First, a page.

What color is brown? This question gets even more interesting with chicken eggs.
We do not have a large flock of chickens, but they are happy, clucky girls. They make the sweetest sound when they are happy. When fed treats they especially make happy sounds. Sorta like we folks do when eating our treats, “Yum! Yummy!” They have many different voices and sounds. #chickensmakeuschuckle when the one Isa Brown, Dot, chases our dog through the barn. She makes a sharp, directive, short sound while staring him down and following him with a threatening hearty peck. He gets out of her way. If I did not know better, I would believe she comes after me at times with her sassy look and quick pace!
Eggs are the same way, they come in different sizes, shapes and color. All the chickens we have owned have laid brown eggs. We have Rhode Island Reds, Barred Rocks, Black Sex-link, Australorps, and Isa Browns. Chickens are curious, given a multi-roomed laying area, more times than not they will each lay their eggs in the same nest. It seems to be a favorite to all. This can and does change over time, which makes for many a morning to feel like an Easter Egg Hunt (for the free-range birds that is). There have been times I thought the chickens were not laying , only to catch a glimpse of one coming from a different quiet place singing her “I’ve laid my egg!” song and found, all neatly tucked in a small pile of a sweet nest, over a dozen eggs!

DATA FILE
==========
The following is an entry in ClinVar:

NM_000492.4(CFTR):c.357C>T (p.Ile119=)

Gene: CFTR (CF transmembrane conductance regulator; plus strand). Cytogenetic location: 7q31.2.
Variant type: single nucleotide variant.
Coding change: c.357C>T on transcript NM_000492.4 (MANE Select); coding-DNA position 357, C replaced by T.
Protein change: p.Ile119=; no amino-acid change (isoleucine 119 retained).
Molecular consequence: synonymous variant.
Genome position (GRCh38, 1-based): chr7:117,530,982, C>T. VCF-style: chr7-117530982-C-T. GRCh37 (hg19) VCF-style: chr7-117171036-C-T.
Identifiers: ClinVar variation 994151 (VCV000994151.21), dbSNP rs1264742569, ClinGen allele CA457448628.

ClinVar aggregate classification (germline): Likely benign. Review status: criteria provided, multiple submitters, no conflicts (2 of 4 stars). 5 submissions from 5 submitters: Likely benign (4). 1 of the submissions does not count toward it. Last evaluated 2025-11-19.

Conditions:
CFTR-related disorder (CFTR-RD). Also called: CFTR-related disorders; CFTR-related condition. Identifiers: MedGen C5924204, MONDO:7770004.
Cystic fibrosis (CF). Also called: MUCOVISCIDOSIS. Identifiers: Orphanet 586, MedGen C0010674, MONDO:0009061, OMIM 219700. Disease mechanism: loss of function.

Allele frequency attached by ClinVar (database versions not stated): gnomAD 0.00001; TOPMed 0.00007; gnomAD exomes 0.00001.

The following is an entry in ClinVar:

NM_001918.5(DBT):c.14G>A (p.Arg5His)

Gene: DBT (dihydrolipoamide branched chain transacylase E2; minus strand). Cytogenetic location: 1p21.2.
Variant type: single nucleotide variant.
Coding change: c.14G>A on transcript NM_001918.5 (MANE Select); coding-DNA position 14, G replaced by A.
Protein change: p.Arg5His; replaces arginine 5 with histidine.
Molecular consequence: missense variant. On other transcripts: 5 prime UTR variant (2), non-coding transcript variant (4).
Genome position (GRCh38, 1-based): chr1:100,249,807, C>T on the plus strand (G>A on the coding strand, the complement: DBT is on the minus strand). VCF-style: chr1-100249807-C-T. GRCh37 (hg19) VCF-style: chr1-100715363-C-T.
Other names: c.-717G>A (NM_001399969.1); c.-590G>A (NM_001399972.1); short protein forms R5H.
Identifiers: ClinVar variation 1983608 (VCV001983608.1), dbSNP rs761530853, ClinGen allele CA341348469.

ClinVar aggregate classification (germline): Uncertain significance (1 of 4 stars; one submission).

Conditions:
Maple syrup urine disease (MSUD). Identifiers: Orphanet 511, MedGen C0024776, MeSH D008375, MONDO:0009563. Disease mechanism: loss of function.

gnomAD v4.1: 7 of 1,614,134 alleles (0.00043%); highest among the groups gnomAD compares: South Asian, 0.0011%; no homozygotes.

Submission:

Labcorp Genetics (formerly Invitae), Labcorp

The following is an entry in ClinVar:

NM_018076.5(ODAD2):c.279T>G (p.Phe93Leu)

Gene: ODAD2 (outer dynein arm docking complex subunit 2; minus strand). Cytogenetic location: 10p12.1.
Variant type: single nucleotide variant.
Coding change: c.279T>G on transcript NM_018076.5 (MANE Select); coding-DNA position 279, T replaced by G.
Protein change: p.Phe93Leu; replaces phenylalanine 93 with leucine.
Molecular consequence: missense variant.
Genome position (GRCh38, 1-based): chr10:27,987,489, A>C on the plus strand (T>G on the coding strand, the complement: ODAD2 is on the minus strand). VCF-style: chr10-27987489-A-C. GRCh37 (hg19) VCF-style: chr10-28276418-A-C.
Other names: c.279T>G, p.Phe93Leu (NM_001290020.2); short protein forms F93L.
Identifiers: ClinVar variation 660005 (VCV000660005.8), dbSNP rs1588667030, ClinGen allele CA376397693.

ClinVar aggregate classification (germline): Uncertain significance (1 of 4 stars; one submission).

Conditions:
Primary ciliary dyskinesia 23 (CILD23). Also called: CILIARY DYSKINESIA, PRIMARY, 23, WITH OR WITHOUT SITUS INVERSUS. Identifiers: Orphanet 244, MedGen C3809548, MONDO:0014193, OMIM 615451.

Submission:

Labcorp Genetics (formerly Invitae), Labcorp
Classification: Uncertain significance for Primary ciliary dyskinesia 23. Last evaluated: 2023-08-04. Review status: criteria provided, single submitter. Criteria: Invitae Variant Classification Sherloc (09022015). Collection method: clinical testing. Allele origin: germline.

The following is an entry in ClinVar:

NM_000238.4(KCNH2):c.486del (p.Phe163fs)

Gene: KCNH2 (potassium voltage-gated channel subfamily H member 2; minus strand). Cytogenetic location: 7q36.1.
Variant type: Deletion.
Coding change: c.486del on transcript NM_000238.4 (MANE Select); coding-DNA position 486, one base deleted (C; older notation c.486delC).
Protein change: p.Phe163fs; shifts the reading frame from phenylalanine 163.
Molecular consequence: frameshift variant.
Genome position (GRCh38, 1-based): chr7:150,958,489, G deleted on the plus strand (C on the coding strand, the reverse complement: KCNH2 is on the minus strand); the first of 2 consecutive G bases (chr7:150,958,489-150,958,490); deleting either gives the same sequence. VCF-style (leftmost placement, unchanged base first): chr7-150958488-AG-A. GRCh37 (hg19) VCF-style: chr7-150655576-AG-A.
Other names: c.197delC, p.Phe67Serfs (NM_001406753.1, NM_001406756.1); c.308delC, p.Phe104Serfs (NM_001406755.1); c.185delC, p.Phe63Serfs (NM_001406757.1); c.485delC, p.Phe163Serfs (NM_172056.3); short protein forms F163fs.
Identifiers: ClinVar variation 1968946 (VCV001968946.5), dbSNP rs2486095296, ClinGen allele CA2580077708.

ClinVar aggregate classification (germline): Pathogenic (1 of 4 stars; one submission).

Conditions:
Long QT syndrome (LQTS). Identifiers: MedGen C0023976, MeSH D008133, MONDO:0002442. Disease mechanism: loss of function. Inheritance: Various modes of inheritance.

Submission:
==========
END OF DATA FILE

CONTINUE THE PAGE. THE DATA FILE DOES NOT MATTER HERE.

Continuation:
Never will I forget visiting a horse farm full of pretty horses, dogs, cats, chickens and baby chicks everywhere and going into one of the horse stalls to find a nest full of eggs right in the corner on the floor. They were safe among the horses the owner told me. Our hens live around our horses, dogs and cats without worry but they have not made a nest on the stall floors. Max, our big black & white cat will often give them a chase, but it is all in jest. He likes the barn mice better.
I have watched a couple of the hens lay their eggs. One must stand quietly and out of sight so as not to disturb her. They sit so still and make a quiet, hardly audible sound, while at the same time plucking a piece of hay here and there to make the nest comfy. Just before laying the egg, their back end rises up to deposit the warm egg in the soft bedding. A moment or two later, up they get and sing their ‘egg laying’ song. The egg looks brown. I suppose it is brown until I gather them all at the end of the day and give them one big admiring stare. It is then I notice just how different in color and shape they truly are. Some have hints of pink, others more dark, some a little more yellow, a few have tiny speckles, some are big and round, others slim and pointed.
Call me simple, but I never grow tired of looking at them. To me they are a wonder.